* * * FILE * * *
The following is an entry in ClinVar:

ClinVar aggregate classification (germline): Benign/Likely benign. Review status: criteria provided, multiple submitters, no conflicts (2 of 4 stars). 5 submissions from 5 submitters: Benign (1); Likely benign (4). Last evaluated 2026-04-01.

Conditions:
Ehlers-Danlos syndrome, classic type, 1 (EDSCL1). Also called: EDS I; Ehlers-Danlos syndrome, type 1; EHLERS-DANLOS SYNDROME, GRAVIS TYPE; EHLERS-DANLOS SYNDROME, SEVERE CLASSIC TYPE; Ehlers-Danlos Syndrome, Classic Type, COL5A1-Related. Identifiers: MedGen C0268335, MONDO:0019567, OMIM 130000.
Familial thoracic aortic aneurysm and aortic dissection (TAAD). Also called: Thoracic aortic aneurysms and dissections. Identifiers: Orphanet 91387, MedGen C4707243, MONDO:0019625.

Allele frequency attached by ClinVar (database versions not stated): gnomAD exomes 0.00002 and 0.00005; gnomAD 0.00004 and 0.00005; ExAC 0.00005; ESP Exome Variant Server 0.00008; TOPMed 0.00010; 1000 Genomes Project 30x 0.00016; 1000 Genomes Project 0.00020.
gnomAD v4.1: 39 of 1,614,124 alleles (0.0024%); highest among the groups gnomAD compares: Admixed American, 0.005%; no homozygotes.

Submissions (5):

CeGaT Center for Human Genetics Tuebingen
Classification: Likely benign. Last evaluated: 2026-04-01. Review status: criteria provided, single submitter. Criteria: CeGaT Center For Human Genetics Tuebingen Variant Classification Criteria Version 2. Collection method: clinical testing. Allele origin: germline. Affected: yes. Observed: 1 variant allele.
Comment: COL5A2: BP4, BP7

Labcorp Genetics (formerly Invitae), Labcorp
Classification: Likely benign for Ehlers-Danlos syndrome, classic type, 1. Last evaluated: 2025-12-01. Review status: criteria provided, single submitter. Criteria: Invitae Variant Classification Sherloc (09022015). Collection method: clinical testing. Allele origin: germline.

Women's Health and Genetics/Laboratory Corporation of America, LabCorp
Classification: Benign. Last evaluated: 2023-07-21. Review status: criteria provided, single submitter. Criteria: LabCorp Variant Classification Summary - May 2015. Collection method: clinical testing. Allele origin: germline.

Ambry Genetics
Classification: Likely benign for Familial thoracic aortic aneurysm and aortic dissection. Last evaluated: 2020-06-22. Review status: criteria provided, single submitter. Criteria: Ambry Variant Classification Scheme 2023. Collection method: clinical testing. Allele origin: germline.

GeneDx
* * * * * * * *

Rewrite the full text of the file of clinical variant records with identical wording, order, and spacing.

The following is an entry in ClinVar:

ClinVar aggregate classification (germline): Benign/Likely benign. Review status: criteria provided, multiple submitters, no conflicts (2 of 4 stars). 5 submissions from 5 submitters: Benign (1); Likely benign (4). Last evaluated 2026-04-01.

Conditions:
Ehlers-Danlos syndrome, classic type, 1 (EDSCL1). Also called: EDS I; Ehlers-Danlos syndrome, type 1; EHLERS-DANLOS SYNDROME, GRAVIS TYPE; EHLERS-DANLOS SYNDROME, SEVERE CLASSIC TYPE; Ehlers-Danlos Syndrome, Classic Type, COL5A1-Related. Identifiers: MedGen C0268335, MONDO:0019567, OMIM 130000.
Familial thoracic aortic aneurysm and aortic dissection (TAAD). Also called: Thoracic aortic aneurysms and dissections. Identifiers: Orphanet 91387, MedGen C4707243, MONDO:0019625.

Allele frequency attached by ClinVar (database versions not stated): gnomAD exomes 0.00002 and 0.00005; gnomAD 0.00004 and 0.00005; ExAC 0.00005; ESP Exome Variant Server 0.00008; TOPMed 0.00010; 1000 Genomes Project 30x 0.00016; 1000 Genomes Project 0.00020.
gnomAD v4.1: 39 of 1,614,124 alleles (0.0024%); highest among the groups gnomAD compares: Admixed American, 0.005%; no homozygotes.

Submissions (5):

CeGaT Center for Human Genetics Tuebingen
Classification: Likely benign. Last evaluated: 2026-04-01. Review status: criteria provided, single submitter. Criteria: CeGaT Center For Human Genetics Tuebingen Variant Classification Criteria Version 2. Collection method: clinical testing. Allele origin: germline. Affected: yes. Observed: 1 variant allele.
Comment: COL5A2: BP4, BP7

Labcorp Genetics (formerly Invitae), Labcorp
Classification: Likely benign for Ehlers-Danlos syndrome, classic type, 1. Last evaluated: 2025-12-01. Review status: criteria provided, single submitter. Criteria: Invitae Variant Classification Sherloc (09022015). Collection method: clinical testing. Allele origin: germline.

Women's Health and Genetics/Laboratory Corporation of America, LabCorp
Classification: Benign. Last evaluated: 2023-07-21. Review status: criteria provided, single submitter. Criteria: LabCorp Variant Classification Summary - May 2015. Collection method: clinical testing. Allele origin: germline.

Ambry Genetics
Classification: Likely benign for Familial thoracic aortic aneurysm and aortic dissection. Last evaluated: 2020-06-22. Review status: criteria provided, single submitter. Criteria: Ambry Variant Classification Scheme 2023. Collection method: clinical testing. Allele origin: germline.

GeneDx